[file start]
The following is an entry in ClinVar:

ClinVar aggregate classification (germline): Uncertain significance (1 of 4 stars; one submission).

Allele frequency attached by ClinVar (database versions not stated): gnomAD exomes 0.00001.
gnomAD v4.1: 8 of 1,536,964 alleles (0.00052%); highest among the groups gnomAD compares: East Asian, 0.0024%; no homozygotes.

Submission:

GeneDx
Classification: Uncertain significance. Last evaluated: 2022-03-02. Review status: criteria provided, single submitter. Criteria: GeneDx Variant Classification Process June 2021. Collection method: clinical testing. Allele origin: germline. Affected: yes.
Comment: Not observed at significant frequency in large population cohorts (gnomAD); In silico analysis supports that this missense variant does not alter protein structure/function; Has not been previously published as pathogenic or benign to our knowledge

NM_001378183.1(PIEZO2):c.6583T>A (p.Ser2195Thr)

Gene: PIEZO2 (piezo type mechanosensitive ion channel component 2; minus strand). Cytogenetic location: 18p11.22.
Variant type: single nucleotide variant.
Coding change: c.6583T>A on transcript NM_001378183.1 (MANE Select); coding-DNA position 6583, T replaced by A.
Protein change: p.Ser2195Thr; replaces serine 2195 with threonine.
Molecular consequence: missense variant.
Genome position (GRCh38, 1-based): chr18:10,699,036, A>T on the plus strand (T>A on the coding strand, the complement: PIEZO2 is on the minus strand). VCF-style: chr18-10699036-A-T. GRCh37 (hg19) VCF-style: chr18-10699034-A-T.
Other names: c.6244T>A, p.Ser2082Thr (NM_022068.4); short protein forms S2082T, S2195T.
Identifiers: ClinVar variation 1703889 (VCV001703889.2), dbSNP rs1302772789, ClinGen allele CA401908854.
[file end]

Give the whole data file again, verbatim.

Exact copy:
The following is an entry in ClinVar:

ClinVar aggregate classification (germline): Uncertain significance (1 of 4 stars; one submission).

Allele frequency attached by ClinVar (database versions not stated): gnomAD exomes 0.00001.
gnomAD v4.1: 8 of 1,536,964 alleles (0.00052%); highest among the groups gnomAD compares: East Asian, 0.0024%; no homozygotes.

Submission:

GeneDx
Classification: Uncertain significance. Last evaluated: 2022-03-02. Review status: criteria provided, single submitter. Criteria: GeneDx Variant Classification Process June 2021. Collection method: clinical testing. Allele origin: germline. Affected: yes.
Comment: Not observed at significant frequency in large population cohorts (gnomAD); In silico analysis supports that this missense variant does not alter protein structure/function; Has not been previously published as pathogenic or benign to our knowledge

NM_001378183.1(PIEZO2):c.6583T>A (p.Ser2195Thr)

Gene: PIEZO2 (piezo type mechanosensitive ion channel component 2; minus strand). Cytogenetic location: 18p11.22.
Variant type: single nucleotide variant.
Coding change: c.6583T>A on transcript NM_001378183.1 (MANE Select); coding-DNA position 6583, T replaced by A.
Protein change: p.Ser2195Thr; replaces serine 2195 with threonine.
Molecular consequence: missense variant.
Genome position (GRCh38, 1-based): chr18:10,699,036, A>T on the plus strand (T>A on the coding strand, the complement: PIEZO2 is on the minus strand). VCF-style: chr18-10699036-A-T. GRCh37 (hg19) VCF-style: chr18-10699034-A-T.
Other names: c.6244T>A, p.Ser2082Thr (NM_022068.4); short protein forms S2082T, S2195T.
Identifiers: ClinVar variation 1703889 (VCV001703889.2), dbSNP rs1302772789, ClinGen allele CA401908854.